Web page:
Another related issue concerns the important role played by credit in the world economy. One of the features of the current period is the massive corporate cash hoards; the crisis has turned out to be hugely profitable for many companies. But, given the squeeze on new markets, instead of recycling those profits back into investments in new productive capacity, that money lies in company bank accounts to be lent out by the financial sector to earn interest.

However, the finance sector does not create new value. It merely leeches from value already created, paid out of the profits of the capitalists or the wages of the workers in the case of personal debt. Harvey considers this debt ‘anti-value’ in that it is effectively foreclosing on the future by demanding a portion of the value currently being produced. Personal and state debt still remains at sky-high levels, some of which are clearly unrepayable. Yet the need to redeem such large amounts of anti-value means that confidence will remain in the system until the point is reached where payments fail to be made for a significant debt or debts. The failure to redeem these values results in their general devaluation and a new crisis.

These are, of course, interesting questions, but Harvey’s book does not draw out the perspectives arising from such tendencies. He tends to leave those issues at the level of trying to explain general processes, rather than weighing up their relative impacts. One possible explanation for this is Harvey’s apparent weakness in fully appreciating the concrete struggles workers are engaged in. He identifies, in the abstract, seven ‘moments’ across Marx’s work – “technologies, the relation to nature, social relations, mode of material production, daily life, mental conceptions and institutional frameworks” – which are autonomous of each other but need parallel changes to take place across them for social change to occur.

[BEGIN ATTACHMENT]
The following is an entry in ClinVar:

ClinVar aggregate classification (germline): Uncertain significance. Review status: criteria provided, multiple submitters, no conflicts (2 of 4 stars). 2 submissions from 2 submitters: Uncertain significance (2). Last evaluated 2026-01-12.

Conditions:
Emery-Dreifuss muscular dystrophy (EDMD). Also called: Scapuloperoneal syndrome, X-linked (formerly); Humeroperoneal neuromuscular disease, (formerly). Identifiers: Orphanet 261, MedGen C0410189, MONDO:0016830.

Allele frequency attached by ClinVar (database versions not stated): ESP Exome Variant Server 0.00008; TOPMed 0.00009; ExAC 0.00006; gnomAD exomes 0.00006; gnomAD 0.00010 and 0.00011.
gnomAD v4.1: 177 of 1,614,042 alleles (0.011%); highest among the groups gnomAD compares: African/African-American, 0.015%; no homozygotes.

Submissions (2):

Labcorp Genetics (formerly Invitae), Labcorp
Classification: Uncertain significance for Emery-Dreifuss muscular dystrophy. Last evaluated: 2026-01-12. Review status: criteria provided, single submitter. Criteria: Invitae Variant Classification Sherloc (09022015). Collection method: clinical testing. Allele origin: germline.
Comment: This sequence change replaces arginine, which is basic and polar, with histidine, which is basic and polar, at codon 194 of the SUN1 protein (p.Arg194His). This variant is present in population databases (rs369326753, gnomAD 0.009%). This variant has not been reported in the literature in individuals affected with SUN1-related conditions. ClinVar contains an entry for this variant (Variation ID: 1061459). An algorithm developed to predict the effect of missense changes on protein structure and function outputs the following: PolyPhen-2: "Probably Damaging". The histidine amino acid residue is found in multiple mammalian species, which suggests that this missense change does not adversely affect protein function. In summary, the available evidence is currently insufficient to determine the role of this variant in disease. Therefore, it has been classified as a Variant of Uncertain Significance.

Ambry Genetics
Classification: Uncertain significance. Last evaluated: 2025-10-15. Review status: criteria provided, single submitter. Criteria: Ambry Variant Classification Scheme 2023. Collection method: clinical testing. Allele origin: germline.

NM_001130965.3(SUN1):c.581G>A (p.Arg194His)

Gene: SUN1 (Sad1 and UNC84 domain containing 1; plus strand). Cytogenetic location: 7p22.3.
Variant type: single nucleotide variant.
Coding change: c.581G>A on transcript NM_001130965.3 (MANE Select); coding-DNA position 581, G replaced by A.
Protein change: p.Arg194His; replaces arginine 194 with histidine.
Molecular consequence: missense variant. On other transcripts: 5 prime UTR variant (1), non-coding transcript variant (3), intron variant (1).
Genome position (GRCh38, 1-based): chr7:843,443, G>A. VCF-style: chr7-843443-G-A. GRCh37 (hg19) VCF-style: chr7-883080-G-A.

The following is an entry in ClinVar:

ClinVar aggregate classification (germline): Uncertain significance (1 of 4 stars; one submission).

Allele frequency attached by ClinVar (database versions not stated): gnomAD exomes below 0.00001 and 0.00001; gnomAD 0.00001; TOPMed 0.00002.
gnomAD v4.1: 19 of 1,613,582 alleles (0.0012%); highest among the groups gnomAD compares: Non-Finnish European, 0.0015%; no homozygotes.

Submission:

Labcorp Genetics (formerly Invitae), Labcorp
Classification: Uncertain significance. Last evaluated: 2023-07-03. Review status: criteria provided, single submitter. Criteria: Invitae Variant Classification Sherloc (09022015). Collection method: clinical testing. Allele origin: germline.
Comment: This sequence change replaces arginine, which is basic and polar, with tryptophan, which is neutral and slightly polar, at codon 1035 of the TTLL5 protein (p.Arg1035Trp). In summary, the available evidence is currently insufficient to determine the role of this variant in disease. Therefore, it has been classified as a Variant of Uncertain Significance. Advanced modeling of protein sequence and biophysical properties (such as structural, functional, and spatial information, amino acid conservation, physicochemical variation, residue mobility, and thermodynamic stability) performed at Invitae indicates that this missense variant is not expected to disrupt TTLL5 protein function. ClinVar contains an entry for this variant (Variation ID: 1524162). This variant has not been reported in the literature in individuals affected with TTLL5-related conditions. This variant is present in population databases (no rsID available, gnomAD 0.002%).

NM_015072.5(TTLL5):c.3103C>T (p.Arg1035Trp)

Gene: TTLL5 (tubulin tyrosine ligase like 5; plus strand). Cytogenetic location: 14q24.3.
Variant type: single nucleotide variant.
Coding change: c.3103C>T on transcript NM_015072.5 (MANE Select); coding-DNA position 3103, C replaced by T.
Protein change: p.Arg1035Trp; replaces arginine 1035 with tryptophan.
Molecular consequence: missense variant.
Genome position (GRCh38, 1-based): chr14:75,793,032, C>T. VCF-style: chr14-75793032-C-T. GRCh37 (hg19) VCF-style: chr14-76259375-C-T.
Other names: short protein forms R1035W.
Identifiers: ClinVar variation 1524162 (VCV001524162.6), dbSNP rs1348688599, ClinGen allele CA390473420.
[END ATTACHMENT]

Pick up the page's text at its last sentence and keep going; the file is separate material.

A particularly bad example is given in relation to the Russian revolution. Harvey writes: “The failure of Soviet communism can largely be attributed to the way the interaction between all seven moments was ignored in favour of a single-bullet theory of the proper path to communism by way of revolutions in the productive forces”. This betrays a lack of serious study of the issue, not least that the key factor in the degeneration of the revolution was its isolation in one relatively backward country, while revolutionary opportunities were missed in other countries. Key to the development of socialism is a material basis to produce goods in sufficient quantities to meet people’s need. That would have been much more possible if a successful revolution had occurred in an advanced capitalist country.

Moreover, it also suggests incorrectly that the Bolsheviks only focused on economic issues. Previous issues of Socialism Today have carried articles on the huge strides the revolution made regarding women’s and LGBT liberation, in defence of the environment and other issues – before the Soviet Union’s Stalinist degeneration. It is somewhat surprising that Harvey makes this mistake. In the next paragraph he correctly comments: “What constitutes a revolution is not a political movement or a disruptive event like the storming of the Winter Palace. Revolution is an ongoing process of movements across the different moments”.

If anything, this approach betrays the lack of an understanding of real struggles. This is not the first time Harvey has made such errors. In another of his books, Rebel Cities, he mistakenly credits the SWP with having “led the successful struggle against Thatcher’s poll tax in the 1980s”!

David Harvey does draw attention to some of the contradictions within capitalism that can erupt into crisis and, with his accessible style, the reader can gain a deeper appreciation of these issues. Yet such an analysis requires a perspective of the further development of such crises and the struggles of working-class people within them. Crucially, it also requires the building of an organisation to participate in mass struggles and help bring them to a successful conclusion: the “expropriation of the expropriators” Karl Marx refers to in the first volume of Capital.